St. Louis Night Time Truck Accident Attorneys
Hurt in a Truck Driving Accident at Night? Call 1-800-CAR-CRASH
Three times more injury- and fatal accidents happen at night than accidents that happen during daylight, according to the National Highway Traffic Safety Administration (NHTSA). Lack of visibility is an obvious culprit in many types of crashes, including those involving large trucks, but other factors are also involved. These include driver fatigue, distraction or confusion from being unable to read road signs or interpret lights or signs at a distance, speeding, and alcohol use, which is more common after dark.
If you or someone you love has been injured in a nighttime crash, call our St. Louis night time truck accident lawyers today for a free consultation and to learn more about how we can help you hold any negligent drivers accountable.
Increasingly, vehicles are equipped with automatic headlights, which come on when a sensor in the lights notices that the outdoor light is insufficient. Since the early 1980s, vehicles have also been required to have “side marker lamps,” or lights that indicate where the corners and edges of the vehicle are. This is especially true for large trucks and buses, which often have lights along their sides and tops so that other vehicles can see the full size and shape of the vehicle.
While automatic headlights and side marker lamps have helped reduce the number of injury-causing crashes at night, they have not helped to reduce fatalities, according to the NHTSA. These lights allow drivers to see the size and shape of an approaching vehicle, often in time to avoid a crash. However, drivers who cannot see a crash coming or do not have time to react do not benefit from lighting alone.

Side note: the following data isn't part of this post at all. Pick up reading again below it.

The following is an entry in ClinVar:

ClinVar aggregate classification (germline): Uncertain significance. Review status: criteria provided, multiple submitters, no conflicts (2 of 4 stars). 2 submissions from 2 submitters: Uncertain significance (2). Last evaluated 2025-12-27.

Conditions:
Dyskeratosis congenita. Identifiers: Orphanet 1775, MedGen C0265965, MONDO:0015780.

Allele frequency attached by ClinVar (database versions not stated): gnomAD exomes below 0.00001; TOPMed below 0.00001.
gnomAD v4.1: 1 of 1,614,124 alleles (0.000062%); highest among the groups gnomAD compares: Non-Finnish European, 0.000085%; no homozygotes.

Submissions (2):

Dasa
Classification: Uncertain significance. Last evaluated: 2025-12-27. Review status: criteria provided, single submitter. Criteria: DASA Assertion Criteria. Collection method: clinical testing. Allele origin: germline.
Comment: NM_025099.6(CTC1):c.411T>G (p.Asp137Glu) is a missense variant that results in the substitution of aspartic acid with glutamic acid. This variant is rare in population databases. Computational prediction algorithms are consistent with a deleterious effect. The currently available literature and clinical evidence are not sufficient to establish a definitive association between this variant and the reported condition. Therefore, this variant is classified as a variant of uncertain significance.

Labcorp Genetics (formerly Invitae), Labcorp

Driver fatigue is a major cause of truck collisions and other motor vehicle accidents. Fatigue is more common at night. The human brain is designed to shut down at night for sleep, so it responds to dark conditions by producing melatonin, a hormone that causes fatigue and sleepiness, according to the National Institutes of Health (NIH). Even drivers who are “used” to driving at night or who think they got adequate sleep during the day are affected by melatonin production.
Drivers who attempt to drive through the hours of 11 p.m. to 5 a.m. are most likely to suffer fatigue that leads to inattention, difficulty responding to emergencies, or even dozing off behind the wheel, according to the FMCSA. When nighttime fatigue strikes, serious injuries can result.
Truck driver fatigue at night can also be caused by the failure to adhere to Hours of Service (HOS) rules implemented by the FMCSA to help limit the amount of hours a truck driver can be on the road. Whether it’s trying to make up for lost time or meet a deadline, there is no excuse for a truck driver to violate the HOS safety rules.
Night Driving and Seat Belts
In 2005, over 43,000 lost their lives on U.S. roads. About 70 percent of these crash victims were not wearing seat belts, according to the NHTSA. Seat belt use decreases at night, often because drivers and passengers assume that, with fewer cars on the road, their risk of an accident is also lowered. However, this lack of seat belt use also contributes to a higher risk of death or serious injury in a nighttime crash.
Experienced Missouri Attorneys Protecting Your Rights
Our Missouri truck driving accident lawyers are well-versed in all the factors that might cause a crash, including the risks of nighttime driving. We have years of experience helping accident victims hold negligent truckers and/or trucking companies liable for injuries and damages that result from a big rig collision. Call us today at 1-800-CAR-CRASH.